Etymology
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seminar (n.)
1887, "special group-study class for advanced students," from German Seminar "group of students working with a professor," from Latin seminarium "breeding ground, plant nursery" (see seminary). Sense of "meeting for discussion of a subject" first recorded 1944.
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*sē- 

Proto-Indo-European root meaning "to sow." 

It forms all or part of: disseminate; inseminate; seed; seme (adj.); semen; seminal; seminar; seminary; semination; sinsemilla; sow (v.); season.

It is the hypothetical source of/evidence for its existence is provided by: Latin serere "to sow;" Old Church Slavonic sejo, sejati; Lithuanian sju, sti "to sow;" Old English sawan "to sow;" Old Prussian semen "seed," Lithuanian smenys "seed of flax," Old Church Slavonic seme, Old High German samo, German Same;Old English sed, sd "that which may be sown; an individual grain of seed." 

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colloquium (n.)

c. 1600, "conversation, dialogue" (a sense now obsolete), from Latin colloquium "conference, conversation," literally "a speaking together," from com- "together" (see com-) + -loquium "speaking," from loqui "to speak" (from PIE root *tolkw- "to speak"). Also as a legal term; meaning "a meeting for discussion, assembly, conference, seminar" is attested by 1844.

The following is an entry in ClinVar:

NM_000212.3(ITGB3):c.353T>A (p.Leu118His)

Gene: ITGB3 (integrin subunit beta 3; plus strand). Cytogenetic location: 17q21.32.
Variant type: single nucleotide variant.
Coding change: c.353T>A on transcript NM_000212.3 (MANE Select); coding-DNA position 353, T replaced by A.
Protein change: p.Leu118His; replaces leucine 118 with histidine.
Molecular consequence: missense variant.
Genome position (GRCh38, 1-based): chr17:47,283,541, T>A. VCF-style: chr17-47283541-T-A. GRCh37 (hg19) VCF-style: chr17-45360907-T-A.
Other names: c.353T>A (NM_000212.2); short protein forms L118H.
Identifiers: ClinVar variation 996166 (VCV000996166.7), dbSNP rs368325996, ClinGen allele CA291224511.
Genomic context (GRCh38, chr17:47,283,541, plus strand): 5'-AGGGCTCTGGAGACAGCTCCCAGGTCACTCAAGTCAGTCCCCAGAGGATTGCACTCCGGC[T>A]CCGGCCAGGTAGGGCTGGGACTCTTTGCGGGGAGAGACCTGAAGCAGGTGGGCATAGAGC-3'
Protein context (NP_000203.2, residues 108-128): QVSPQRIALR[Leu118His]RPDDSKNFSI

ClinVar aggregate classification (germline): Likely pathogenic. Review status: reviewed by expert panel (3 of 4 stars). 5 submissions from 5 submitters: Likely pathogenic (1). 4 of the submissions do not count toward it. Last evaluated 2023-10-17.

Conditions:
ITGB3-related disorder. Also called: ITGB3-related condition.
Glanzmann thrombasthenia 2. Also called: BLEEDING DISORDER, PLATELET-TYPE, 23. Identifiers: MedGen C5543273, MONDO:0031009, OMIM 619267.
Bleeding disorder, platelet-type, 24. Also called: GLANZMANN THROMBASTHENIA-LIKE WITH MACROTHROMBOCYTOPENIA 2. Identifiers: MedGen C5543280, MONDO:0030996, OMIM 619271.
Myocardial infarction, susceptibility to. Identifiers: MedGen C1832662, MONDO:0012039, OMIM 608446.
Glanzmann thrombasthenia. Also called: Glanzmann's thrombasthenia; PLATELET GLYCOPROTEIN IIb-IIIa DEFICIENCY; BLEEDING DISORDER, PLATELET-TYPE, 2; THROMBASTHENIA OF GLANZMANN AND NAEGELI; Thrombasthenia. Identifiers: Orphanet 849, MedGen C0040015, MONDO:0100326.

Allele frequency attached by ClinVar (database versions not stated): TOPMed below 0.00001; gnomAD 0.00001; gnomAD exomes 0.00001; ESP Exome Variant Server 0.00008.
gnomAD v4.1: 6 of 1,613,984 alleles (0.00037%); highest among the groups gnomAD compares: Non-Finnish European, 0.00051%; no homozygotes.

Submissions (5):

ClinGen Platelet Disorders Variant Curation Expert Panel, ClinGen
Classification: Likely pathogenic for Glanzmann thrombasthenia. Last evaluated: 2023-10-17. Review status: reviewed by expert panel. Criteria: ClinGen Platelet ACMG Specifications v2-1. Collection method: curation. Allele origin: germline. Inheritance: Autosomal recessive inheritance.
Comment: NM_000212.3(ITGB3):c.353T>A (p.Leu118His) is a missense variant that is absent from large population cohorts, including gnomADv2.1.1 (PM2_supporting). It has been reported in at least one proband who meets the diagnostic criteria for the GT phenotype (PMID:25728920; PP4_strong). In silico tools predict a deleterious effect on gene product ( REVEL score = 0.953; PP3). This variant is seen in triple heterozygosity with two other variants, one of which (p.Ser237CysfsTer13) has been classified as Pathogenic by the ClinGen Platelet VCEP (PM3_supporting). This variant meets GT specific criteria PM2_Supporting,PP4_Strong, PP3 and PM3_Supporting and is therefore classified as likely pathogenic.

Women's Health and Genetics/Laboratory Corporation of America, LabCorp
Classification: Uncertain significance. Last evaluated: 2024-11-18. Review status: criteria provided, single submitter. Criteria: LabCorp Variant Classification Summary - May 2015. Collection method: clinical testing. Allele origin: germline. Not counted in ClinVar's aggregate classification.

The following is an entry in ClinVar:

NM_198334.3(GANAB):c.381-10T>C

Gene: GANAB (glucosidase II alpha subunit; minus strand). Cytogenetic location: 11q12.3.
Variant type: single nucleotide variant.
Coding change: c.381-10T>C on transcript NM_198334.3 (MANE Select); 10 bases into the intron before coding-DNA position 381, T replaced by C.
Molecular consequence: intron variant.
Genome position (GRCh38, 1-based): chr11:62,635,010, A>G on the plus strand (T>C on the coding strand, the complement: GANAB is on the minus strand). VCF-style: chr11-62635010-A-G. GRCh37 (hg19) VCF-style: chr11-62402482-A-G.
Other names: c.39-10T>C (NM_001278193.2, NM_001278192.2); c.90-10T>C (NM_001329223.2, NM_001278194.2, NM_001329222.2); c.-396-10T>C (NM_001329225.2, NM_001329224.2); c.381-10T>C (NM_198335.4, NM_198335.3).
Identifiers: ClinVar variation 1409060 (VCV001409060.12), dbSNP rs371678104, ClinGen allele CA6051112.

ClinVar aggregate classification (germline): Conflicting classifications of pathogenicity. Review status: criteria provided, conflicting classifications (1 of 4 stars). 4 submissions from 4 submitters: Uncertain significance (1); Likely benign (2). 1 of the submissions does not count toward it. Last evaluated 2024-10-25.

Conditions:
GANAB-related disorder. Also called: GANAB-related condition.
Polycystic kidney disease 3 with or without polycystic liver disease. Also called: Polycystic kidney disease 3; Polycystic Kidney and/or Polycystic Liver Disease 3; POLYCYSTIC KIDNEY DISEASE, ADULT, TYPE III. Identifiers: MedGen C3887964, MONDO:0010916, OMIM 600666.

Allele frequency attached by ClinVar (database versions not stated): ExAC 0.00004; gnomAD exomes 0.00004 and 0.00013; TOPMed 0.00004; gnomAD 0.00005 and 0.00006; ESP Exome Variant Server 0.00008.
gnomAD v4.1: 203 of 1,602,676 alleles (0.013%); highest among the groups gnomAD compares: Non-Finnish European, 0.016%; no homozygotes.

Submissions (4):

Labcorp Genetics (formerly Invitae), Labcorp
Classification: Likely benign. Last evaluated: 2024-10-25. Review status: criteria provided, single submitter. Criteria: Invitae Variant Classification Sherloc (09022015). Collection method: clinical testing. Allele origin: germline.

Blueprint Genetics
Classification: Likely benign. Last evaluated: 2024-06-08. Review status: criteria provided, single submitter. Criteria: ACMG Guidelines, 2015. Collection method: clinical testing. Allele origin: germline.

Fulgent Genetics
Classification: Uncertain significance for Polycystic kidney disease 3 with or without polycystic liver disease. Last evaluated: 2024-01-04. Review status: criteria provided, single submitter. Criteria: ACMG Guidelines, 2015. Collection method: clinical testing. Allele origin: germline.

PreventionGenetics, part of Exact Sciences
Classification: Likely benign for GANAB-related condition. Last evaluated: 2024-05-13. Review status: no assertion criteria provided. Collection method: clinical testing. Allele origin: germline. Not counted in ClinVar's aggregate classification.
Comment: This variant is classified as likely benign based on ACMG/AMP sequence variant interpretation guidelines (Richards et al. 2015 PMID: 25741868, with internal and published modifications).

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seminarian (n.)
"seminary student," 1580s, from seminary + -ian.
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seminary (n.)

mid-15c., "plot where plants are raised from seeds," from Latin seminarium "plant nursery, seed plot," figuratively, "breeding ground," from seminarius "of seed," from semen (genitive seminis) "seed" (from PIE root *sē- "to sow"). Meaning "school for training priests" first recorded 1580s; commonly used for any school (especially academies for young ladies) from 1580s to 1930s.

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